“We want to connect with people in a way that they feel the intensity of the love we are trying to convey. Because it’s all about love. That’s what the whole Lee Fields thing is about,” Lee Fields tells MUSICSPOTS in an interview before his show at the Mojo Club on Wednesday in Hamburg. And this much is to be anticipated: He and his band definitely succeeded.
Soul legend Lee Fields plays at sold-out Mojo Club
It was an evening of soul, love, joy and honest music on Wednesday night at the sold-out Mojo Club in Hamburg. After the 20-minute opening act of his backing band, Lee Fields entered the stage in a sparkling blazer. With his voice, aura and charisma, he immediately captivates the roaring audience. Despite his age, the 72-year-old soul singer moves light-footedly across the stage and forms a unit with his band that seems to understand each other blindly.
The 90-minute set consisted of a mix of uptempo numbers and ballads like You Can Count On Me, Standing By Your Side or Money I$ King. He also performed excerpts from his current album Sentimental Fool like Two Jobs or Forever. These are songs that go straight to the heart.
Giving love and conveying honest emotions with his music is Lee Fields’ biggest priority, as he tells us in the interview: “Love is what I always try to build my music on. Because what I feel is: the world needs a little more love. If we cared more about the other people on earth, we wouldn’t be in the situation we’re in now. […] People should live in peace and harmony. I believe that our Lord and Savior advised us to be like that: To love one another and not kill one another.” This is both the impetus and inspiration for the current record Sentimental Fool: “I make music about people’s emotions. The real emotions that people really go through. That’s what the album really conveys.”
A rousing concert evening
Fields makes a point of sticking to the traditional musical form and instrumentation of soul with his songs: “I try to stay as true to the form of this music as possible. Because I don’t want to lose the gospel feel.” The influences of gospel are a crucial aspect of soul music that he believes aspiring soul musicians should also embrace: “I would say to a real soul artist who is up and coming, stay as close to the Word as you can. The word of God. Because the first soul man was Adam. When God put the breath in Adam’s nostril, Adam became a living soul. And he was a human being. So he was the first soul man. […] Stay as close to the word as you can. Try to do it and try to be as upright as you can.”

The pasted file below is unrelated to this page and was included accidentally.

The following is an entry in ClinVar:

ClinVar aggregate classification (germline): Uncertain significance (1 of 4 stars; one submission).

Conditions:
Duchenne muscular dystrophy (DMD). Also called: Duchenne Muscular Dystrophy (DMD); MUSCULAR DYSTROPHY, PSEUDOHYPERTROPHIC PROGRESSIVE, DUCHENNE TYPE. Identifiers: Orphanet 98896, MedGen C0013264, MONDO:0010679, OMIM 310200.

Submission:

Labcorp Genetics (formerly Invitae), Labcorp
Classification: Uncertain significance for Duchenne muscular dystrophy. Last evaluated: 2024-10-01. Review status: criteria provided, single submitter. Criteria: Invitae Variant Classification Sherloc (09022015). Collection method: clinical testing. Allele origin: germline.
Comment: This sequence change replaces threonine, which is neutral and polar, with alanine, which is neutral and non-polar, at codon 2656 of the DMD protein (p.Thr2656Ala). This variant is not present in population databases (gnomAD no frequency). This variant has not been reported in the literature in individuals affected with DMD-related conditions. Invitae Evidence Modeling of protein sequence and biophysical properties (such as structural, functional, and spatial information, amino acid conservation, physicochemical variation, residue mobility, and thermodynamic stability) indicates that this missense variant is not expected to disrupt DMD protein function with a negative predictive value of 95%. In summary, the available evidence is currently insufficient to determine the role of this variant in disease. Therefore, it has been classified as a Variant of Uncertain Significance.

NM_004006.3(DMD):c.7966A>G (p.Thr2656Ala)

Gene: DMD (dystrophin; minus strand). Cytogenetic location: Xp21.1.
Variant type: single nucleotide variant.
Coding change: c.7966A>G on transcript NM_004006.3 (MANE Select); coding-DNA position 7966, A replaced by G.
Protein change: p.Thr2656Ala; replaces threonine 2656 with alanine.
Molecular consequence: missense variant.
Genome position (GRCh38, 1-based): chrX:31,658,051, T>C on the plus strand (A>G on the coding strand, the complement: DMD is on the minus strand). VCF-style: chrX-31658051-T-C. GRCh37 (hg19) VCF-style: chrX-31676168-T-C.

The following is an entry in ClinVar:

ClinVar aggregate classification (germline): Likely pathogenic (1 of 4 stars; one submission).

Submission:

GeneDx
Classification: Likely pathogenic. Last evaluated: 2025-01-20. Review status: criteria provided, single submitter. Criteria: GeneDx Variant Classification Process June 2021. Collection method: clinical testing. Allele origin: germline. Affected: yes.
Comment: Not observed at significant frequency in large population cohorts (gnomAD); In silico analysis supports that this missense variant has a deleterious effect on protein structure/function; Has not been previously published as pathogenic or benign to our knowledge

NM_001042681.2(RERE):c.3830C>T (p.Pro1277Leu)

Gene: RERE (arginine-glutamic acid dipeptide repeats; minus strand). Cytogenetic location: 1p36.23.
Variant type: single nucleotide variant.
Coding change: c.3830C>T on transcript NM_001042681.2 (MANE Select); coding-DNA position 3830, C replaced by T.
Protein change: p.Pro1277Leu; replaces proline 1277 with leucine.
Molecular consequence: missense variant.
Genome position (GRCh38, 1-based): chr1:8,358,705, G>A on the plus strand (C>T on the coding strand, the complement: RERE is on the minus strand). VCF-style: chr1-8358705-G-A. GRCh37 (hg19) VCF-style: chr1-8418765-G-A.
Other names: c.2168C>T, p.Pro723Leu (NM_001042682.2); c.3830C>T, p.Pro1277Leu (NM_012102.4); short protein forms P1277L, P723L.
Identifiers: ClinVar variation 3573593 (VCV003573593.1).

When asked which song means the most to him, Lee Fields replies with a smile: “All the songs really make me feel good. It’s hard to say, because all the songs are like my kids. It’s like asking me which child I like best.” But then adds: “Ladies is one of my favorite songs. Because I wrote that to honor all the women I’ve met. My mother was a very important figure in my life and she always showed me respect for women. So I would say Ladies is the song that is very special to me.”
Although the song was not played at his concert at the Mojo Club – for all those who are curious, Ladies can be seen here as part of the live performance of the NPR Tiny Desk on the occasion of Black History Month. From the first second to the last, Lee Fields presented himself as authentic and approachable. He included the audience in his performance and inquired about the mood at regular intervals with the question “Are you happy?”, which the audience cheeringly confirmed to him. The crowning glory of the evening was without a doubt the 20-minute encore, with the band playing on loop in James Brown fashion. Lee Fields literally sang himself into ecstasy and seemed to forget everything around him. A moment that probably remained in the minds of many guests after the concert.
Photocredits: Adrian Langer
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